Brooks Jensen Arts

Every Picture Is a Compromise

Lessons from the Also-rans

Most photography websites show the photographer's very best work. Wonderful. But that's not the full story of a creative life. If we want to learn, we'd better pay attention to the images that aren't "greatest hits" and see what lessons they have to offer. Every picture is a compromise — the sum of its parts, optical, technical, visual, emotional, and even cosmic – well, maybe not cosmic, but sometimes spiritual. Success on all fronts is rare. It's ok to learn from those that are not our best.

This is a series about my also-rans, some of which I've been able to improve at bit (i.e., "best effort"), none of which I would consider my best. With each there are lessons worth sharing, so I will.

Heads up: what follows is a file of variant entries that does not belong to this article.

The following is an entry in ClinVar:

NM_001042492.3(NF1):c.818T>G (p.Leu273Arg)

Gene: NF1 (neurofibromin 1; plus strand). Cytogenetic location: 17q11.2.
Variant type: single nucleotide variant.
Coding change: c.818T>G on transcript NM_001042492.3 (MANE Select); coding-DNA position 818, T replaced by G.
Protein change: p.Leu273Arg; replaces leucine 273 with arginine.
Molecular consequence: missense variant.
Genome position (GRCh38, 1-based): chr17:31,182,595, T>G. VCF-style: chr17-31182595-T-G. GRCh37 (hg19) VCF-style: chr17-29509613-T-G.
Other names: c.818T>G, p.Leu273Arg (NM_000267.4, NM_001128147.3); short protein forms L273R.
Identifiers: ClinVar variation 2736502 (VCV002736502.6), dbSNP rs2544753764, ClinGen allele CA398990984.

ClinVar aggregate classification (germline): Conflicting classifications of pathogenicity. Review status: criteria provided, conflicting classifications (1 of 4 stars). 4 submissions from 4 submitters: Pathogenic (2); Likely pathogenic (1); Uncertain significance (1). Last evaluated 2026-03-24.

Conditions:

Click on the image to see it larger

Previous image  |  Next image

Original digital capture

Click on the image to see it larger

This week I'm looking back at my photographs from the Dakota Creek Shipyard in Anacortes.

What I saw that I liked:

Once I started to simplify the compositions, I looked more and more for this kind of image.

What I don't like in the picture:

The one above is tightly composed, but does nothing to indicate the scale of this huge ship.

What I learned:

The one at left is the first image from the shipyard that I considered a success. It simplified the chaos while demonstrating the scale of this towering structure — literally. To this day, one of my favorites from the shipyard.

2nd Chances: What I might try next

As an aside, this image was made on my 10th trip into the shipyard. It is image #1,830 from the project. Sometimes it takes a while to figure out what I'm supposed to be doing. Just to put that number in context, the last image I made there was #10,040.